By Request

By Betty Shimabukuro

Wednesday, October 14, 1998

By Craig T. Kojima, Star-Bulletin
The kulolo on the left is lumpy with coarsely grated or
shredded coconut, while the more traditional, smoother-
textured version in the middle uses coconut milk.

Kulolo calls
across the sea

Tak Inaba, in far-away California, is craving the taste of kulolo -- "genuine Hawaiian kulolo, made from taro."

"And assuming there is a recipe, can I use frozen poi?" he asks.

Apparently, in California you can't just pop into a store and buy yourself a small block of kulolo, another reason you're lucky you live Hawaii.

Kulolo is a Hawaiian dessert made of mashed taro, coconut milk and sugar. The mixture is steamed or baked in a shell of ti leaves. The end product should be mochi-like, firm enough to slice.

Katherine Bazore, in her 1940 cookbook "Hawaiian and Pacific Foods" (Stratford Press), calls for lining a 6-inch-diameter can with ti leaves, filling it with the kulolo mixture and placing it in a pressure cooker for 3-1/2 hours, or in an imu for 6 to 8 hours. Bazore's recipe uses the meat and liquid from a fresh coconut. "Pierce the eyes ..." the recipe begins.

Updated recipes (using ovens, for example) weren't as easy to find as you'd think. A couple that I tested didn't work out -- they turned to mush.

But here are two that were successful. The first yields a traditional kulolo, although not as smooth. If you want your kulolo really smooth, steam the taro first, using as little water as possible, and mash it

The second recipe is from May Watanabe, author of "Aunty May's Amazingly Healthy Cook Book," and uses grated coconut. This yields a coarse-textured kulolo -- unique in taste and appearance.

As for using frozen poi, Watanabe said that would work fine in her recipe in place of fresh taro, if you decrease the amount of water. The batter, she said, should be like a "soft mush."

One note: Despite the title of Watanabe's cookbook, her kulolo recipe is not low-fat by federal standards.

Finally, if you like the idea of taro and coconut, but don't care for kulolo, try Sam Choy's Baked Coconut Taro, a side dish. It's in his new cookbook, "The Choy of Seafood," due out later this month.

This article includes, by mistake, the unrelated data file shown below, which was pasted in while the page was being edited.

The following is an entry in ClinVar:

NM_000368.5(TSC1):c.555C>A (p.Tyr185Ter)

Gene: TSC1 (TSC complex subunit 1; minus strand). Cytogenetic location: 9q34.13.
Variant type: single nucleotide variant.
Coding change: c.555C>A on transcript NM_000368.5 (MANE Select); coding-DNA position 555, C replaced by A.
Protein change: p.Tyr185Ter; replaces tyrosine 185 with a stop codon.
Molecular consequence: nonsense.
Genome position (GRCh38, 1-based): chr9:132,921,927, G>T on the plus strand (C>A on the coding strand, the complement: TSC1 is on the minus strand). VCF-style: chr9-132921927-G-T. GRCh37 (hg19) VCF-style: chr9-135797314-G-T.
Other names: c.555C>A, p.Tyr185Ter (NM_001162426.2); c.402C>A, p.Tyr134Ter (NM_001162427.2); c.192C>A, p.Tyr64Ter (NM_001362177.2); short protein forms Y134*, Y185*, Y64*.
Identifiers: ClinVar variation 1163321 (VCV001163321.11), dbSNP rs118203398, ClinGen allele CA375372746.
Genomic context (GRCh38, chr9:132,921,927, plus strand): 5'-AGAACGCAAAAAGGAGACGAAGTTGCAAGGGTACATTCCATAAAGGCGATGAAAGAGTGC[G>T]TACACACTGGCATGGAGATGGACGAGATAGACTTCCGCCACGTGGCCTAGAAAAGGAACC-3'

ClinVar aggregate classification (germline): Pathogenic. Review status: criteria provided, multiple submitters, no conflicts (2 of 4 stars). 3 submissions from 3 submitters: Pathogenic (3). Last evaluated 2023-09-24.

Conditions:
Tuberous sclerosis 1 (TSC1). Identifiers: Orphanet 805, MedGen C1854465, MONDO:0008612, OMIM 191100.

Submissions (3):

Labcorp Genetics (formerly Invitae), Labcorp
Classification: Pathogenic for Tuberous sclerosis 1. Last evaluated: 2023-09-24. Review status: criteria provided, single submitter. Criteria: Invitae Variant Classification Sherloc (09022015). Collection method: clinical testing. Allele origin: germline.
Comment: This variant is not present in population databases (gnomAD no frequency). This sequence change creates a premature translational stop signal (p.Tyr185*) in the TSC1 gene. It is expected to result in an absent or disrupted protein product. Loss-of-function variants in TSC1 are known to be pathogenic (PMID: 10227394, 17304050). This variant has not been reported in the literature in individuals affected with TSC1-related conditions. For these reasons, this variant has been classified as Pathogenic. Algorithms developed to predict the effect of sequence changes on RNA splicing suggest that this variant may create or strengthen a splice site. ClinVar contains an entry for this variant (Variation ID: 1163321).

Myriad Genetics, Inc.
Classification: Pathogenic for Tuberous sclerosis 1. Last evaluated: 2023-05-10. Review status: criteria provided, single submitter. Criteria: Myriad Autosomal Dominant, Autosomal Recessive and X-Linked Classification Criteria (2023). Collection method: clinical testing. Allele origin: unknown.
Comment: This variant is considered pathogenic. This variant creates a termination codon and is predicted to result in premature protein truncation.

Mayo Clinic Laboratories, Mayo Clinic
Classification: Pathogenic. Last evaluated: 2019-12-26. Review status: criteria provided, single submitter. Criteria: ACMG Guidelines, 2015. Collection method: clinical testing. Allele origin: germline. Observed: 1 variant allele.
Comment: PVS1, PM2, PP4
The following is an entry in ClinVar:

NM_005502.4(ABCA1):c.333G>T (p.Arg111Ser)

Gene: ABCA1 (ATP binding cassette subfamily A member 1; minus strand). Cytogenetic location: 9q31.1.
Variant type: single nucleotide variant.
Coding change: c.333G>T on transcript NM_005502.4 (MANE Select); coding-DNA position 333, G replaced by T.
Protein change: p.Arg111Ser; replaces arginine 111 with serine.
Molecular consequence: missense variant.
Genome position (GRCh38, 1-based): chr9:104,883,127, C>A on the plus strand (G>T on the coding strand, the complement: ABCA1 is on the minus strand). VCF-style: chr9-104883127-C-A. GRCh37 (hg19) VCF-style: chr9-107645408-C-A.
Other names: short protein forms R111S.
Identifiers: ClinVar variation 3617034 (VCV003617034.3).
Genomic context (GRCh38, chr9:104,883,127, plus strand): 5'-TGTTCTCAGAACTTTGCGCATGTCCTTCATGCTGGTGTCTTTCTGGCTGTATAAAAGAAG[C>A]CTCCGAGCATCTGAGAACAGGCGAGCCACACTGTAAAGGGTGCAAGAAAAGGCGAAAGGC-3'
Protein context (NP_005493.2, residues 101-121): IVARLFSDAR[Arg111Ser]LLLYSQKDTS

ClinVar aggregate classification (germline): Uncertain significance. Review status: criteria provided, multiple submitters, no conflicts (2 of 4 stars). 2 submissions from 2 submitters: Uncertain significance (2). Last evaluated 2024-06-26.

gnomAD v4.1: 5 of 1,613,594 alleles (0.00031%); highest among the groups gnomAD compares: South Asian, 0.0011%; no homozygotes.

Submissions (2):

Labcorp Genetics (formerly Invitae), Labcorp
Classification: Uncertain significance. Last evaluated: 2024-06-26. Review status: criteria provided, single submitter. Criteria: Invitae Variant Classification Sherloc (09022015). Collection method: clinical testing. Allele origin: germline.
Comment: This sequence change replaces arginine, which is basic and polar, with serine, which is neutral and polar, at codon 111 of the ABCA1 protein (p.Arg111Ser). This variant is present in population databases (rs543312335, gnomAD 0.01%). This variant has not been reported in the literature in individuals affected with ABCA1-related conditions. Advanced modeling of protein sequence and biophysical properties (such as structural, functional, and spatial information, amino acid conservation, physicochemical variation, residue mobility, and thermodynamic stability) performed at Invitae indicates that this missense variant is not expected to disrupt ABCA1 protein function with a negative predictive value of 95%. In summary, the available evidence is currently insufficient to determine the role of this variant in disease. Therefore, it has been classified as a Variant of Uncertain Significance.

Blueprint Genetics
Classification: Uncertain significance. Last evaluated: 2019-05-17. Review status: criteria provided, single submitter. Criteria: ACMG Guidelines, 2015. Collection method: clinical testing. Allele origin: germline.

"Ethnic Foods of Hawaii,"
by Ann Kondo Corum, Bess Press, 1983, $10.95

4 cups grated taro
3/4 cup brown sugar
3/4 cup honey
1 cup coconut milk
2 ti leaves

Mix all ingredients together. Line a bread loaf with foil, then top with ti leaves, cut to fit the pan. Pour pudding into pan and cover with foil. Bake 2 hours at 400 degrees. Remove foil in the last hour to brown the top. Serves 12.

bullet Approximate nutritional analysis, per serving: 190 calories, 4 grams total fat, 4 grams sat. fat, 0 mg cholesterol, 10 mg sodium.*



"Aunty May's Amazingly Healthy Cook Book,"
by May Watanabe, SpectraEnterprises, 1996

1 3-pound taro root, grated or shredded
10 ounces coconut meat, grated or shredded
3 cups water
2 tablespoons fructose
1 tablespoon coconut extract
1/2 tablespoon sea salt
2 teaspoons oil for pan

Mix all ingredients together in a pot, adding more water if necessary to cover the mixture. Boil until the taro is soft, about 5 minutes.

Pour the mixture into a well-oiled 9-by-13-inch pan lined with ti leaves. Cover pan with foil, unless you like your kulolo with a crust. Bake at 350 degrees for 1 to 1-1/2 hours, until internal temperature in the middle of the pan reaches 180 degrees. Serves 15

bullet Approximate nutritional analysis, per serving: 165 calories, 7 g total fat, 6 g saturated fat, no cholesterol, 240 mg sodium*


Baked Coconut Taro

"The Choy of Seafood,"
by Sam Choy, Mutual Publishing, 1998, $35.

1 pound fresh taro, blanched and cut in 1/2-inch cubed
1/4 cup butter
1/4 cup coconut syrup
Salt and pepper to taste

Combine all ingredients in a covered casserole and bake in a 350-degree oven for 35 minutes. Garnish with coconut flakes and roasted, chopped macadamia nuts, if desired.

bullet Nutritional information unavailable.


Another dessert request

Lily Ponto has fond memories of Shan's Bakery in Wahiawa, but doesn't know where the bakers have moved to. "They used to make the best dobash and haupia cakes in the islands (maybe in the world!)," she says.

Does anyone know where Shan has gone, or know the secret to those cakes?


There was a misprint in last week's recipe for Monterey Bay Canners' Clam Chowder, served in a bread bowl. The correct amount of flour for the roux is 2-1/4 cups, not pounds. Thanks to the email correspondent who pointed that out.

Also, the bread comes from Hawaii Star Bakery, not Star Markets. Similar name, completely different place. Apologies to both Stars.

Send queries along with name and phone number to:
By Request, Honolulu Star-Bulletin Food Section,
P.O. Box 3080, Honolulu 96802.
Or send e-mail to

Asterisk (*) after nutritional analyses in the
Body & Soul section indicates calculations by
Joannie Dobbs of Exploring New Concepts,
a nutritional consulting firm.

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